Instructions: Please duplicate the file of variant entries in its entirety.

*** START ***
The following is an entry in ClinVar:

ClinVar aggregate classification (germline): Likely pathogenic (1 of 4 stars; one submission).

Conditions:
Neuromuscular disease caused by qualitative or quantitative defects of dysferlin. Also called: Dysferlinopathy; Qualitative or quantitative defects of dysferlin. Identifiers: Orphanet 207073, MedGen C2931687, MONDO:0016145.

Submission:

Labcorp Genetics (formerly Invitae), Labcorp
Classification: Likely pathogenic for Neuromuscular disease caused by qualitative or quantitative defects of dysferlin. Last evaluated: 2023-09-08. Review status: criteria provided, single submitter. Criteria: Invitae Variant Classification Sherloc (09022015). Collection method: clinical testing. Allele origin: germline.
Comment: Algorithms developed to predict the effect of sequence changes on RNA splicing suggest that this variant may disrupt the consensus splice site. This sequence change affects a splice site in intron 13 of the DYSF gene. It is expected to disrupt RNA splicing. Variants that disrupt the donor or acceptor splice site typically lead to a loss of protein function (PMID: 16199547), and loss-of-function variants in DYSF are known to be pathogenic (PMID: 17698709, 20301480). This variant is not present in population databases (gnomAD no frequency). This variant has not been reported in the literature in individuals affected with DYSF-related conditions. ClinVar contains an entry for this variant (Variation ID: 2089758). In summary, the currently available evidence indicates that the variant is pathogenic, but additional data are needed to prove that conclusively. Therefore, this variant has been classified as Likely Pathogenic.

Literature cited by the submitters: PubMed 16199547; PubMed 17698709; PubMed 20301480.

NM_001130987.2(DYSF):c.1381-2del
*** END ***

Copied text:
The following is an entry in ClinVar:

ClinVar aggregate classification (germline): Likely pathogenic (1 of 4 stars; one submission).

Conditions:
Neuromuscular disease caused by qualitative or quantitative defects of dysferlin. Also called: Dysferlinopathy; Qualitative or quantitative defects of dysferlin. Identifiers: Orphanet 207073, MedGen C2931687, MONDO:0016145.

Submission:

Labcorp Genetics (formerly Invitae), Labcorp
Classification: Likely pathogenic for Neuromuscular disease caused by qualitative or quantitative defects of dysferlin. Last evaluated: 2023-09-08. Review status: criteria provided, single submitter. Criteria: Invitae Variant Classification Sherloc (09022015). Collection method: clinical testing. Allele origin: germline.
Comment: Algorithms developed to predict the effect of sequence changes on RNA splicing suggest that this variant may disrupt the consensus splice site. This sequence change affects a splice site in intron 13 of the DYSF gene. It is expected to disrupt RNA splicing. Variants that disrupt the donor or acceptor splice site typically lead to a loss of protein function (PMID: 16199547), and loss-of-function variants in DYSF are known to be pathogenic (PMID: 17698709, 20301480). This variant is not present in population databases (gnomAD no frequency). This variant has not been reported in the literature in individuals affected with DYSF-related conditions. ClinVar contains an entry for this variant (Variation ID: 2089758). In summary, the currently available evidence indicates that the variant is pathogenic, but additional data are needed to prove that conclusively. Therefore, this variant has been classified as Likely Pathogenic.

Literature cited by the submitters: PubMed 16199547; PubMed 17698709; PubMed 20301480.

NM_001130987.2(DYSF):c.1381-2del